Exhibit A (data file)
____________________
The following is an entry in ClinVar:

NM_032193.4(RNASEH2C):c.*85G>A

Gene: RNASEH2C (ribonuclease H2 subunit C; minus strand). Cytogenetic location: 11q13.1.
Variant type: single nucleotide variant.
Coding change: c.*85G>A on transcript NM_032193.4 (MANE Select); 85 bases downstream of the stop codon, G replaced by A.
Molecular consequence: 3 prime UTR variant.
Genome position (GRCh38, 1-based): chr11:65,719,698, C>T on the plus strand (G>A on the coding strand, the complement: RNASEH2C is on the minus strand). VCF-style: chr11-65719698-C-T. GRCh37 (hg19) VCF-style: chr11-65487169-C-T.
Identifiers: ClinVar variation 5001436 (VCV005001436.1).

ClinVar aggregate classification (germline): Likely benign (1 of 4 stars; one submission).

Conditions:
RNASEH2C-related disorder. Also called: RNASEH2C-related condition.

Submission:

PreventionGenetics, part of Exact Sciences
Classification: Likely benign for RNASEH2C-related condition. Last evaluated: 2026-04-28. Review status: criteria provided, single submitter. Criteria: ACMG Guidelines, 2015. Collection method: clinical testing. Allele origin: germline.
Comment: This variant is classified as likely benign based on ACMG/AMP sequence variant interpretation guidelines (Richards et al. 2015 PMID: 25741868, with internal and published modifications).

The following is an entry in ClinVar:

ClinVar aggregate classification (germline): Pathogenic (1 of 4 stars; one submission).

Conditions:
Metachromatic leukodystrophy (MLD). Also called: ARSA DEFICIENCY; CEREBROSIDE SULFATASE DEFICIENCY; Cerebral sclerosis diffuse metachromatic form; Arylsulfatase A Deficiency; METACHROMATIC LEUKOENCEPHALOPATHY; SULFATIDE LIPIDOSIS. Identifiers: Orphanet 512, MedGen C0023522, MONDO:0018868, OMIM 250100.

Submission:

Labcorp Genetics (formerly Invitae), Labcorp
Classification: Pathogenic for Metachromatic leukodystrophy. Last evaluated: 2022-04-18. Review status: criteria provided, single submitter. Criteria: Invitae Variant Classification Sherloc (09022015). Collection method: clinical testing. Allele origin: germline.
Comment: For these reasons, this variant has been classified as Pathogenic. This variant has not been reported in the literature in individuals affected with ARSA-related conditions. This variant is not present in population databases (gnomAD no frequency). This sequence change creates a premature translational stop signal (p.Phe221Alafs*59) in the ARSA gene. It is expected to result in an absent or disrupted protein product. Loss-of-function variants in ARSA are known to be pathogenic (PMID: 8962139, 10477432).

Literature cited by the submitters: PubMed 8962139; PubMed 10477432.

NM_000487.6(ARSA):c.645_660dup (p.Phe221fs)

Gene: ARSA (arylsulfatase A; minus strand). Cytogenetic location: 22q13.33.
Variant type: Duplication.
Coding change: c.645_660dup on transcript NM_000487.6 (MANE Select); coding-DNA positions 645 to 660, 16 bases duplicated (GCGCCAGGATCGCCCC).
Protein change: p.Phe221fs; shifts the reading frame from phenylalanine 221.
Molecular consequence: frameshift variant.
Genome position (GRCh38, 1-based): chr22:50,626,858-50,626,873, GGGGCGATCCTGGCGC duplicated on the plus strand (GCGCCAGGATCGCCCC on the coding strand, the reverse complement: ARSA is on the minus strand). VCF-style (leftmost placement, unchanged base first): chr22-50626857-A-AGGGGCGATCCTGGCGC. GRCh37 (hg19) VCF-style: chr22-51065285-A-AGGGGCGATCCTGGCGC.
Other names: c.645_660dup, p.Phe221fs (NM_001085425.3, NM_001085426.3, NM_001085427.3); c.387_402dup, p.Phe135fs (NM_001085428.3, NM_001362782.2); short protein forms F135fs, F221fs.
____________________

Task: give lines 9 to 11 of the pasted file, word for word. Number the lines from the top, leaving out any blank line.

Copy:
ClinVar aggregate classification (germline): Likely benign (1 of 4 stars; one submission).

Conditions:
RNASEH2C-related disorder. Also called: RNASEH2C-related condition.